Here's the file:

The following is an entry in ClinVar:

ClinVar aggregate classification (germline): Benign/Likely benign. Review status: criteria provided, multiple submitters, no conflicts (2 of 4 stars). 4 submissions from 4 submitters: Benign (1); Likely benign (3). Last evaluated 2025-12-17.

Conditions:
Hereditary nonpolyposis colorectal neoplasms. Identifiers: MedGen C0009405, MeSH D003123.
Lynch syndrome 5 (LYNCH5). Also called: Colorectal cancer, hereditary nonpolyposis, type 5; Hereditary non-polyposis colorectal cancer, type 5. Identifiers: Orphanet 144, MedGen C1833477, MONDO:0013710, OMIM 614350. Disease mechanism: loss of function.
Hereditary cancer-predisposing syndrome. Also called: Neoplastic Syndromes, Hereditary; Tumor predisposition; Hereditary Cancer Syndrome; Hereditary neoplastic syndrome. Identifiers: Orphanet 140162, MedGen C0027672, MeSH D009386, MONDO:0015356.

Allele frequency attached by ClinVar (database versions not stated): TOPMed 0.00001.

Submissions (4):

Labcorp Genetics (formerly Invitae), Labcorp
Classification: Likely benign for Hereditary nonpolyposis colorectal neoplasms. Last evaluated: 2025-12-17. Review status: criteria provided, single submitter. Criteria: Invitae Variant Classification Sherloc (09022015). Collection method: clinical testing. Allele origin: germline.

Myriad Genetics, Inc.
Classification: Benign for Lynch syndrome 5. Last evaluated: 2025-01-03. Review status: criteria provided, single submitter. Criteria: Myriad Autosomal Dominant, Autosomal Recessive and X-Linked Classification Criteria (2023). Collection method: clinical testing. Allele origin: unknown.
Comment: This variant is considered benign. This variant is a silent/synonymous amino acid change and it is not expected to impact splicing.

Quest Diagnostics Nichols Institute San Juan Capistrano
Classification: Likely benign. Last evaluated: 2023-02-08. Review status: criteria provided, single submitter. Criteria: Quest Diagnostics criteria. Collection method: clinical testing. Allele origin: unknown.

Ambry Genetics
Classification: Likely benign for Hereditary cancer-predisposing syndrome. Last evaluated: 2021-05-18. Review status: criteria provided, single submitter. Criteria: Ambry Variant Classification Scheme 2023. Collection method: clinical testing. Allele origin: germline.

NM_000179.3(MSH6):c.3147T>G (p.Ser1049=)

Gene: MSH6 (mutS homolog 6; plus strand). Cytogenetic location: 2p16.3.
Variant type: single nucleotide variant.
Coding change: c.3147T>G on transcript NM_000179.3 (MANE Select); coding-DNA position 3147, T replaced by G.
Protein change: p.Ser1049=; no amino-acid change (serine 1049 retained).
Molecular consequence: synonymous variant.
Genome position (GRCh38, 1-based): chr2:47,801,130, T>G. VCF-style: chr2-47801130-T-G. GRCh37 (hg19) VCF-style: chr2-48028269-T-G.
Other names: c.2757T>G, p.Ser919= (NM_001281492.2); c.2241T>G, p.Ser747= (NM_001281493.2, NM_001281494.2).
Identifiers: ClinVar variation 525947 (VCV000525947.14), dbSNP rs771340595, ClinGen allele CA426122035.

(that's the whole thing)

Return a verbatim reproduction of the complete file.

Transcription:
The following is an entry in ClinVar:

ClinVar aggregate classification (germline): Benign/Likely benign. Review status: criteria provided, multiple submitters, no conflicts (2 of 4 stars). 4 submissions from 4 submitters: Benign (1); Likely benign (3). Last evaluated 2025-12-17.

Conditions:
Hereditary nonpolyposis colorectal neoplasms. Identifiers: MedGen C0009405, MeSH D003123.
Lynch syndrome 5 (LYNCH5). Also called: Colorectal cancer, hereditary nonpolyposis, type 5; Hereditary non-polyposis colorectal cancer, type 5. Identifiers: Orphanet 144, MedGen C1833477, MONDO:0013710, OMIM 614350. Disease mechanism: loss of function.
Hereditary cancer-predisposing syndrome. Also called: Neoplastic Syndromes, Hereditary; Tumor predisposition; Hereditary Cancer Syndrome; Hereditary neoplastic syndrome. Identifiers: Orphanet 140162, MedGen C0027672, MeSH D009386, MONDO:0015356.

Allele frequency attached by ClinVar (database versions not stated): TOPMed 0.00001.

Submissions (4):

Labcorp Genetics (formerly Invitae), Labcorp
Classification: Likely benign for Hereditary nonpolyposis colorectal neoplasms. Last evaluated: 2025-12-17. Review status: criteria provided, single submitter. Criteria: Invitae Variant Classification Sherloc (09022015). Collection method: clinical testing. Allele origin: germline.

Myriad Genetics, Inc.
Classification: Benign for Lynch syndrome 5. Last evaluated: 2025-01-03. Review status: criteria provided, single submitter. Criteria: Myriad Autosomal Dominant, Autosomal Recessive and X-Linked Classification Criteria (2023). Collection method: clinical testing. Allele origin: unknown.
Comment: This variant is considered benign. This variant is a silent/synonymous amino acid change and it is not expected to impact splicing.

Quest Diagnostics Nichols Institute San Juan Capistrano
Classification: Likely benign. Last evaluated: 2023-02-08. Review status: criteria provided, single submitter. Criteria: Quest Diagnostics criteria. Collection method: clinical testing. Allele origin: unknown.

Ambry Genetics
Classification: Likely benign for Hereditary cancer-predisposing syndrome. Last evaluated: 2021-05-18. Review status: criteria provided, single submitter. Criteria: Ambry Variant Classification Scheme 2023. Collection method: clinical testing. Allele origin: germline.

NM_000179.3(MSH6):c.3147T>G (p.Ser1049=)

Gene: MSH6 (mutS homolog 6; plus strand). Cytogenetic location: 2p16.3.
Variant type: single nucleotide variant.
Coding change: c.3147T>G on transcript NM_000179.3 (MANE Select); coding-DNA position 3147, T replaced by G.
Protein change: p.Ser1049=; no amino-acid change (serine 1049 retained).
Molecular consequence: synonymous variant.
Genome position (GRCh38, 1-based): chr2:47,801,130, T>G. VCF-style: chr2-47801130-T-G. GRCh37 (hg19) VCF-style: chr2-48028269-T-G.
Other names: c.2757T>G, p.Ser919= (NM_001281492.2); c.2241T>G, p.Ser747= (NM_001281493.2, NM_001281494.2).
Identifiers: ClinVar variation 525947 (VCV000525947.14), dbSNP rs771340595, ClinGen allele CA426122035.